The WARRINGTON delivered the work party to the shoal on May 21, and work on the shoal began in earnest. through May, 27,000 board feet of old lumber framing timber and 33 cords of stone was removed from the old crib and pier. In June 155,000 board feet of old timber were removed, and 1,712 feet of new timber installed. Over the summer, the steel casings for the new enlarged pier were set up, and 205 cords of ballast stone were poured into the structure, and 65 yards of concrete were poured. Unfortunately, over most of the summer, many weeks were lost while the tender and work crew waited-out passing storms back at camp on St. Helena. Finally, on October 10, the work was completed, and the crews left Waugoshance to the keepers and the birds.
In October 1891 the Lighthouse Board stationed Lightship LV56 on White Shoal. Built earlier that year by the Blythe-Craig Shipbuilding Company in Toledo, she was one of three identical vessels commissioned in that year to serve in the area of the Straits.
The massive work of 1896 was not to be long lived, as the tender Alice M. Gill arrived at the shoal in 1902, and assisted a working party in the the reconstruction of the west corner of the protecting pier, which had begun deteriorating significantly. In an attempt to protect the pier from the destructive force of the waves, this corner of the pier was filled-in with concrete and ballast stone, and faced with 3/8" iron plating.
As a result of the ferocity of spring and fall storms, the viable working season for lightships was a few months shorter than that of lighthouses. Thus, in order to provide maximum protection in the area, the decision was made to establish a permanent light station on White Shoal, and construction was begun in 1908 and completed in 1910.
With the commissioning of the larger and more powerful White Shoals light a few miles to the north, Waugoshance Light became redundant, and was thus decommissioned in 1912.
The Waugoshance Light sat undisturbed by all but the forces of nature until the early 1940s, when with the breakout of World War II, hotshot flyboys decided that the old lighthouse would make a perfect target for bombing practice during their military pilot training. Apparently a number of missiles hit their target, as a massive fire broke out on the structure, completely gutting the interior of the tower and keepers dwelling of anything combustible.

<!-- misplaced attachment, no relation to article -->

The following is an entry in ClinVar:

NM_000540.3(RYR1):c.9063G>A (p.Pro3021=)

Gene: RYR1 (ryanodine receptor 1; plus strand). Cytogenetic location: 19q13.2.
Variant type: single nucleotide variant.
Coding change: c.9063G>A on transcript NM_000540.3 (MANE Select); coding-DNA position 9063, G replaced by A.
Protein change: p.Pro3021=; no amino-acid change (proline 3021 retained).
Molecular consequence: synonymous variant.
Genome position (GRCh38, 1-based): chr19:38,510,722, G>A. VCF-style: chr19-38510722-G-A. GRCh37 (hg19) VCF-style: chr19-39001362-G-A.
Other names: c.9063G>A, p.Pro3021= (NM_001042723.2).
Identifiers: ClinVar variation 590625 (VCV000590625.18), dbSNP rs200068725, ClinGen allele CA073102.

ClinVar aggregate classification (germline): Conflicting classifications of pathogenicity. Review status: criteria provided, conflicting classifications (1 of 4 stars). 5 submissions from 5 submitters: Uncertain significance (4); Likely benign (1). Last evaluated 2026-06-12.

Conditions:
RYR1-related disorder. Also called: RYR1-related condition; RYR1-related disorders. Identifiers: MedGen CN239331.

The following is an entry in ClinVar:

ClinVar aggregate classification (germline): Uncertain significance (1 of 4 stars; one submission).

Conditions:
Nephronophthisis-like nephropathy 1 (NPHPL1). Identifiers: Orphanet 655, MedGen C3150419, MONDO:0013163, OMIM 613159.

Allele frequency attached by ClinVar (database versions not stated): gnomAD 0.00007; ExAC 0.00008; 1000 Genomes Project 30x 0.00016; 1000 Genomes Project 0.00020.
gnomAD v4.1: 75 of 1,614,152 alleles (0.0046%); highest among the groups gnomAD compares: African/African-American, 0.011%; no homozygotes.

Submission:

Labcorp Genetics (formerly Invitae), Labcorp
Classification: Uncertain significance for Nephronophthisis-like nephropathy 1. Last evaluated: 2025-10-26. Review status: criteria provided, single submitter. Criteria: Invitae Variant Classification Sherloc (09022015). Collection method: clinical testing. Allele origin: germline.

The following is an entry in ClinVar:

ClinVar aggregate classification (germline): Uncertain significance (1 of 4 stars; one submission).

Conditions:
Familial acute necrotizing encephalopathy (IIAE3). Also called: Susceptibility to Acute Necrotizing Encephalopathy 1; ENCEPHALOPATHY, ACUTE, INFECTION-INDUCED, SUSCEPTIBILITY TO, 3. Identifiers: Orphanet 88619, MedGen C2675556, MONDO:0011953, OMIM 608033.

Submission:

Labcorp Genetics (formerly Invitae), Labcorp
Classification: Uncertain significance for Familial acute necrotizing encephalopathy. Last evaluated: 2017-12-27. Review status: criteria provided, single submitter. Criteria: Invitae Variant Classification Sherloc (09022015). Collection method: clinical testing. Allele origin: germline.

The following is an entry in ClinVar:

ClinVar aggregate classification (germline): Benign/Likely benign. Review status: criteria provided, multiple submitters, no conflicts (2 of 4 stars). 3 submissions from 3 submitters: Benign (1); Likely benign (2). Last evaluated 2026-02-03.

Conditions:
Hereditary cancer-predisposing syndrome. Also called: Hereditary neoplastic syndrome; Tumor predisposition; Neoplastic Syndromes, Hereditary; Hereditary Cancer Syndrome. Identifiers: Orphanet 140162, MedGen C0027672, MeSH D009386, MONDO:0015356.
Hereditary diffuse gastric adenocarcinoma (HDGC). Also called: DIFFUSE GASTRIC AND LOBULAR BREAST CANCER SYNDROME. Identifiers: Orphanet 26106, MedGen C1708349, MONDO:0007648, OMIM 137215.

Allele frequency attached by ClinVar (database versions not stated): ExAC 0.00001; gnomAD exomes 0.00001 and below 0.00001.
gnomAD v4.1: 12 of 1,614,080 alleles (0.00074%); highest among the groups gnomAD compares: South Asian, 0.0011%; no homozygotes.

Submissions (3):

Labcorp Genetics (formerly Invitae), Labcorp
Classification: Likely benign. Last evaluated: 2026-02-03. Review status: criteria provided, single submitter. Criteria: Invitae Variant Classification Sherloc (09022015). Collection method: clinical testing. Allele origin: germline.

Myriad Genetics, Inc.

In early 1983, the bullet-riddled boilerplate shell began to peel from the structure, once again exposing the soft brick to the elements. Over the intervening years, the entire casing has fallen into the lake. Anything of value remaining after the strafing exercises has been either removed or destroyed by vandals. The copper roof of the birdcage lantern is long-gone. Even the heavy cast iron stairs within the tower having been taken by some enterprising lawbreaker with no respect for history. In a perverse sense, the removal of the stairs has turned out to be somewhat of a blessing, for without the stairs, nobody has yet been able to scale the tower and destroy what remains of the lantern room.
This same year, the Coast Guard surveyed the structure, and recommended that it be declared surplus and demolished in order to prevent injury.
In 2000, the Waugoshance Lighthouse Preservation Society was formed, with it's charter being the eventual complete restoration of the structure. The Coast Guard has authorized the W.L.P.S to raise the funds to secure the presently standing structure while a long term lease is drawn up, giving the Society temporary ownership, for the restoration process. The Society has a huge task ahead of it, and will need all of the help they can get in order to successfully carry off the restoration.
Meanwhile, Waugoshance Light silently
waits, guarding the shoal as it has for almost one hundred and fifty years.
While obviously bedraggled and sickly, the pride of this once majestic
structure can still be sensed.
PO Box 250